Ideally, the output buffer 206 would be tri-stated, or in a high-impedance state, during an ESD event. The output buffer is in a tri-state condition if both the pull-up transistor 202 and pull-down transistor 204 have gate voltages that are less than the threshold voltage, VTN, of the transistors between the gate and the source or drain. As long as the output buffer is in its high-impedance state, the pull-up and pull-down n-channel transistors 204 and 206 perform during an ESD event as npn bipolar transistors because of the n-type source and drain regions and the p-type substrate. FIG. 3a shows a cross-section of a MOS transistor in the state where the gate bias is less than the threshold required to induce a channel in the p-type substrate 300 between the source and drain regions 302 and 304. The parasitic npn bipolar transistor is formed by the substrate 300 and the source and drain regions 302 and 304.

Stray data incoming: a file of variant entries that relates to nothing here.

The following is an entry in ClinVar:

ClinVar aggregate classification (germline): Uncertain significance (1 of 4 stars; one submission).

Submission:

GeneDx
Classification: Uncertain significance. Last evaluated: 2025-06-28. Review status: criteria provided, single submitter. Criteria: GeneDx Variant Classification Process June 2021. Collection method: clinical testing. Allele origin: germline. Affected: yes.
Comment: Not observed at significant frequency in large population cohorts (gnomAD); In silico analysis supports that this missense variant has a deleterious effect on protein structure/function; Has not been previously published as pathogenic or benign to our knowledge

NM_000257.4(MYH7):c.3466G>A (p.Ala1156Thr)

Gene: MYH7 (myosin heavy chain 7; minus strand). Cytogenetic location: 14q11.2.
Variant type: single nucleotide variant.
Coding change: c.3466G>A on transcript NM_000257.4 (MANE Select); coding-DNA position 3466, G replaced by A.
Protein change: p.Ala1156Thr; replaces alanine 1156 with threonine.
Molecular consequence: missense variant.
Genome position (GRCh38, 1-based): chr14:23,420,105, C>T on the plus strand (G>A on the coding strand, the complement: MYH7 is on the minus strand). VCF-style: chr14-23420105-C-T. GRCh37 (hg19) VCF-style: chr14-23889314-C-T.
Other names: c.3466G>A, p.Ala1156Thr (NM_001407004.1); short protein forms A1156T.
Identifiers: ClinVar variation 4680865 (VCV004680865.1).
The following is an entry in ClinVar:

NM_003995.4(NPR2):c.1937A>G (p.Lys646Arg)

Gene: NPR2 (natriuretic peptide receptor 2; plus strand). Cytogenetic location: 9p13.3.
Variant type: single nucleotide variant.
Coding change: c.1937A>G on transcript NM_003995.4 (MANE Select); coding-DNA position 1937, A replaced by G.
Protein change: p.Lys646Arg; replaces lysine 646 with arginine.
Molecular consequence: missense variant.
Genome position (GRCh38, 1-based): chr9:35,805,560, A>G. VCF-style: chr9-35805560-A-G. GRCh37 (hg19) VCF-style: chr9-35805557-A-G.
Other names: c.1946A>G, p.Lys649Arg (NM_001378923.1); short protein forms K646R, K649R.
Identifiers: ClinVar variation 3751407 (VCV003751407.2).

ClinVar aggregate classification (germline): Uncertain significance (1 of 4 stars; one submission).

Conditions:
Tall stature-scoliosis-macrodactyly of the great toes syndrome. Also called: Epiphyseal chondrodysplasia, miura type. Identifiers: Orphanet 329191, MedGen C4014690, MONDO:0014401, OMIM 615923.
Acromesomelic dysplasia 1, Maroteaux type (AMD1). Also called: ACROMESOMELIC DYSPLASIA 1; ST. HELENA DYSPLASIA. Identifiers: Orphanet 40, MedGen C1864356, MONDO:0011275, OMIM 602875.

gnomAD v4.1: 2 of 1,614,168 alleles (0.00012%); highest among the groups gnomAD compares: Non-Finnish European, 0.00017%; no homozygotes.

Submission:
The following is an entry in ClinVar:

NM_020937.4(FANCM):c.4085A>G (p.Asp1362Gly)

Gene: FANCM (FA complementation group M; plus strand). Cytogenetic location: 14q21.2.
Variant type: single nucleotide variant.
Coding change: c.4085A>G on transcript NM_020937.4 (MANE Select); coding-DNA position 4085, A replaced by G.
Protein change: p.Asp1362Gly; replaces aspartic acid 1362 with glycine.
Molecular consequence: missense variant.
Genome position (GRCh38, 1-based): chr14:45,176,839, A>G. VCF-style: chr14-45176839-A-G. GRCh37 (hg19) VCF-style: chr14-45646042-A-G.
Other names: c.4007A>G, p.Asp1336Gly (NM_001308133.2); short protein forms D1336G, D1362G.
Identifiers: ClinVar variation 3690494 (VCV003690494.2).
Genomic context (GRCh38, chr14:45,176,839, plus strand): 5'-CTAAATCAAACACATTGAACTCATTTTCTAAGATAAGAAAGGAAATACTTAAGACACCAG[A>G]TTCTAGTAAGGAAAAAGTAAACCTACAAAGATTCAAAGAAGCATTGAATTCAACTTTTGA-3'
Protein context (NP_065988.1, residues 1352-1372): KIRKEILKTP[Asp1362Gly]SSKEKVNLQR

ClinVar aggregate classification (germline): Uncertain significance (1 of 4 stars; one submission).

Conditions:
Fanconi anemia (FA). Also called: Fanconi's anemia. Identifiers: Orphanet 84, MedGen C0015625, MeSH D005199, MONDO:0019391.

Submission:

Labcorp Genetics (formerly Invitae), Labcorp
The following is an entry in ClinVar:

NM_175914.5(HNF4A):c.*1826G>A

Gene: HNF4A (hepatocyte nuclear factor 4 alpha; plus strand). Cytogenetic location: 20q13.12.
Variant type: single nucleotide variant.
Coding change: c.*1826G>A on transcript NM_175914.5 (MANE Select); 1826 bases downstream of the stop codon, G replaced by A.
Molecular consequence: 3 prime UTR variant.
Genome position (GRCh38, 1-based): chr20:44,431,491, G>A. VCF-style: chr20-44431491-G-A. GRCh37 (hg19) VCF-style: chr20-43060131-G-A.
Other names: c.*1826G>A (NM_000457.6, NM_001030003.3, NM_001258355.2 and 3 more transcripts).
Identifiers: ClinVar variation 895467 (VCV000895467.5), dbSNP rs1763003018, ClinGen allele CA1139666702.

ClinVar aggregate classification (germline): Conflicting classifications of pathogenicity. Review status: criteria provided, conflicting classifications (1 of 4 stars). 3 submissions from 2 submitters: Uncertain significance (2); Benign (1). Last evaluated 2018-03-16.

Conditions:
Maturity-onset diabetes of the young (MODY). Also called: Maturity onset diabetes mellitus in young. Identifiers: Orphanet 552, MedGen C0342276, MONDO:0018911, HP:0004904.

As the DQ pad 200 (in FIG. 2) goes to a negative voltage as a result of a negative ESD pulse, the drain-to-substrate junction of the pull-up transistor 202 becomes forward biased. Once the potential between the source and drain of transistor 202 reaches the breakdown voltage of the substrate between those regions, avalanche breakdown occurs and produces a high current path from source to drain and into the substrate. Thus, the parasitic bipolar transistor serves to dissipate ESD current between the DQ pad 200 and the VDD voltage supply pin that is connected to the source of the pull-up transistor 202. The current is dissipated over a relatively large amount of semiconductor so that the heat generated from the event is not localized and does not cause permanent damage to the transistor. It should be noted that during the ESD event, VDD is at 0 Volts.